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Social Security - 80 Years

Estherville News Editorial

August 19, 2015
Estherville News

Eighty years ago, the U.S. was in the depths of the Great Depression. Few people alive today are old enough to remember it. We've heard from rural families who survived it that since the 20s were not really uproarious out here, there was not much difference when the 30s came in. Stories from the big cities describe people begging in the street. Young businessmen who had no influence to hire anyone accosted by jobless men begging to sweep floors or work at really anything in their companies.

President Franklin Roosevelt was in his third year of office, and he had launched many of his New Deal programs to try to get people back to work: the WPA which resulted in many of our municipal parks and public buildings was one. Another was Social Security, signed August 14, 1935.

Social Security was called a socialist scheme by its critics. The thought of all the people of the nation pooling pennies from their paycheck to give older Americans at least a floor under which they wouldn't fall when they grew too old to work felt like forced charity.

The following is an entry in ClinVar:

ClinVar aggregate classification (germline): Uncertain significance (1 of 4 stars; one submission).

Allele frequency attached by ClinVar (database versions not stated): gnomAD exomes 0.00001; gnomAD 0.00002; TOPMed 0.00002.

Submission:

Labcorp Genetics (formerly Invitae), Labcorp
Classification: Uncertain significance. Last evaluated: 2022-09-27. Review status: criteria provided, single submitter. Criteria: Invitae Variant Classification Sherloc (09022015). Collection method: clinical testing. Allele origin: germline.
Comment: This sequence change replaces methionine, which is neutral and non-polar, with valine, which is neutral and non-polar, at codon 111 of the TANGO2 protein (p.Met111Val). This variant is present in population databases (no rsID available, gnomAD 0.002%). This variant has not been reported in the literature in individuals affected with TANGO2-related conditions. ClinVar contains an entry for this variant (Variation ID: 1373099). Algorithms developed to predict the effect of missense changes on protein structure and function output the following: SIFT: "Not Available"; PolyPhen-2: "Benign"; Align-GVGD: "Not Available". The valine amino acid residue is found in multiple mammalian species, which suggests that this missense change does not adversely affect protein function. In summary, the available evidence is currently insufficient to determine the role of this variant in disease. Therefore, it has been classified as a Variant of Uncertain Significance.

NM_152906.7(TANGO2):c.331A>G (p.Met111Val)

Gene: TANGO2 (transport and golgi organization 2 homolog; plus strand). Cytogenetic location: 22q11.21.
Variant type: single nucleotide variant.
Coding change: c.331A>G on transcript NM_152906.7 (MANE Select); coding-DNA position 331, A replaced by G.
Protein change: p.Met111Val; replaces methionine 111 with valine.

The Social Security retirement age was set at 65. In 1935, average life expectancy was 58 for men and 62 for women. But this factored in the high infant and child mortality rate at the time. Influenza, polio, and rubella were real threats to children born in the 1930s. Almost 54 percent of them could expect to live to age 65 if they survived to age 21, and men who attained age 65 could expect to collect Social Security benefits for almost 13 years (and the numbers are even higher for women).

Before Social Security, an American could work for years but in old age be tossed into the street with nothing to show for it. At the point Roosevelt signed the Social Security Act, the unemployment rate for older Americans was about 50 percent.

Critics called the idea of a national pension plan socialist, but over the years it has given hope and economic dignity to older people, those with disabilities, and their spouses and surviving children.

Social Security has transformed the prospect of disability or old age for millions of Americans. It's socialist in the sense that a portion of everyone's hard work benefits the whole, and comes back to you and to me as individuals.

It's capitalist in that more people are afforded buying power in our enviable free market.

Each one of us knows someone who has benefited from social security. In all the noise of the upcoming election cycle, we hope our officials will be mindful of the fact that it is our money invested and not the government's to redirect.

 
 
 

 

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